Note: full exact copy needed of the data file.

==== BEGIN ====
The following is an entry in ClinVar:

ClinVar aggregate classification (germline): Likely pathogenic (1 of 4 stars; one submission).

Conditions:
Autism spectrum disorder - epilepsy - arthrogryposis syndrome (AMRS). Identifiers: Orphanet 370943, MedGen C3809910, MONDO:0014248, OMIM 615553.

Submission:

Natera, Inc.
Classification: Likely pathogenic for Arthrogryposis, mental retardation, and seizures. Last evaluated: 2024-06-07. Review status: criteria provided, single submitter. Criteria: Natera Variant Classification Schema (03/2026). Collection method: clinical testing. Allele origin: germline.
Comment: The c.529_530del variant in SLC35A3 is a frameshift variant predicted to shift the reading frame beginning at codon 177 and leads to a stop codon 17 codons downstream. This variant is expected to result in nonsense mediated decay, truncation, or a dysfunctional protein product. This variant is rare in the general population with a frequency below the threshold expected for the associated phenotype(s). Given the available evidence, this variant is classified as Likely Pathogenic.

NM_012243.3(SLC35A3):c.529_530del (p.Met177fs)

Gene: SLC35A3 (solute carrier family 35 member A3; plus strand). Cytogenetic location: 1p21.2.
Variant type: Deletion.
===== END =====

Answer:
The following is an entry in ClinVar:

ClinVar aggregate classification (germline): Likely pathogenic (1 of 4 stars; one submission).

Conditions:
Autism spectrum disorder - epilepsy - arthrogryposis syndrome (AMRS). Identifiers: Orphanet 370943, MedGen C3809910, MONDO:0014248, OMIM 615553.

Submission:

Natera, Inc.
Classification: Likely pathogenic for Arthrogryposis, mental retardation, and seizures. Last evaluated: 2024-06-07. Review status: criteria provided, single submitter. Criteria: Natera Variant Classification Schema (03/2026). Collection method: clinical testing. Allele origin: germline.
Comment: The c.529_530del variant in SLC35A3 is a frameshift variant predicted to shift the reading frame beginning at codon 177 and leads to a stop codon 17 codons downstream. This variant is expected to result in nonsense mediated decay, truncation, or a dysfunctional protein product. This variant is rare in the general population with a frequency below the threshold expected for the associated phenotype(s). Given the available evidence, this variant is classified as Likely Pathogenic.

NM_012243.3(SLC35A3):c.529_530del (p.Met177fs)

Gene: SLC35A3 (solute carrier family 35 member A3; plus strand). Cytogenetic location: 1p21.2.
Variant type: Deletion.